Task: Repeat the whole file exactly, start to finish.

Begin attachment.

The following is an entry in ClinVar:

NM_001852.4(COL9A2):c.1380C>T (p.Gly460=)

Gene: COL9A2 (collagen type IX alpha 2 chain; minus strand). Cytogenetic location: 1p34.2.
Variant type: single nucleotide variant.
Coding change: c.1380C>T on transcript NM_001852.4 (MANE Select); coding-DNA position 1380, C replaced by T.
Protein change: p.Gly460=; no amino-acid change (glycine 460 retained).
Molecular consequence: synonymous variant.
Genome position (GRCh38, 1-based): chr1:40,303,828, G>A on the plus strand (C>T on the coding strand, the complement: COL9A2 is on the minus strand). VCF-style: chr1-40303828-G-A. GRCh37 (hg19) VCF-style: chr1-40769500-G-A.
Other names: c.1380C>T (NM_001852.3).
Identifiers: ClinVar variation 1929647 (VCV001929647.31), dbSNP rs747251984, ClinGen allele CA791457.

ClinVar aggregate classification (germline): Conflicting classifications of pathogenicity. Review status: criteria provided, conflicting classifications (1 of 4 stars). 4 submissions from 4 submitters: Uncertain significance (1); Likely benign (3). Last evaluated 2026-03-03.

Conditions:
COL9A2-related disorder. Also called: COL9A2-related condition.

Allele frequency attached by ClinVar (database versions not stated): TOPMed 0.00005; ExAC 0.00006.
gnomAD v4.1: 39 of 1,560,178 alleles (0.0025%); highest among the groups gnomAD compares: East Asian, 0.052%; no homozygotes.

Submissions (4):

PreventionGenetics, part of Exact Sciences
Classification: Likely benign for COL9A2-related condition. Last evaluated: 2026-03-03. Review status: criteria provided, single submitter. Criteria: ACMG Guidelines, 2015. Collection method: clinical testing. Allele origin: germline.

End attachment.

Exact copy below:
The following is an entry in ClinVar:

NM_001852.4(COL9A2):c.1380C>T (p.Gly460=)

Gene: COL9A2 (collagen type IX alpha 2 chain; minus strand). Cytogenetic location: 1p34.2.
Variant type: single nucleotide variant.
Coding change: c.1380C>T on transcript NM_001852.4 (MANE Select); coding-DNA position 1380, C replaced by T.
Protein change: p.Gly460=; no amino-acid change (glycine 460 retained).
Molecular consequence: synonymous variant.
Genome position (GRCh38, 1-based): chr1:40,303,828, G>A on the plus strand (C>T on the coding strand, the complement: COL9A2 is on the minus strand). VCF-style: chr1-40303828-G-A. GRCh37 (hg19) VCF-style: chr1-40769500-G-A.
Other names: c.1380C>T (NM_001852.3).
Identifiers: ClinVar variation 1929647 (VCV001929647.31), dbSNP rs747251984, ClinGen allele CA791457.

ClinVar aggregate classification (germline): Conflicting classifications of pathogenicity. Review status: criteria provided, conflicting classifications (1 of 4 stars). 4 submissions from 4 submitters: Uncertain significance (1); Likely benign (3). Last evaluated 2026-03-03.

Conditions:
COL9A2-related disorder. Also called: COL9A2-related condition.

Allele frequency attached by ClinVar (database versions not stated): TOPMed 0.00005; ExAC 0.00006.
gnomAD v4.1: 39 of 1,560,178 alleles (0.0025%); highest among the groups gnomAD compares: East Asian, 0.052%; no homozygotes.

Submissions (4):

PreventionGenetics, part of Exact Sciences
Classification: Likely benign for COL9A2-related condition. Last evaluated: 2026-03-03. Review status: criteria provided, single submitter. Criteria: ACMG Guidelines, 2015. Collection method: clinical testing. Allele origin: germline.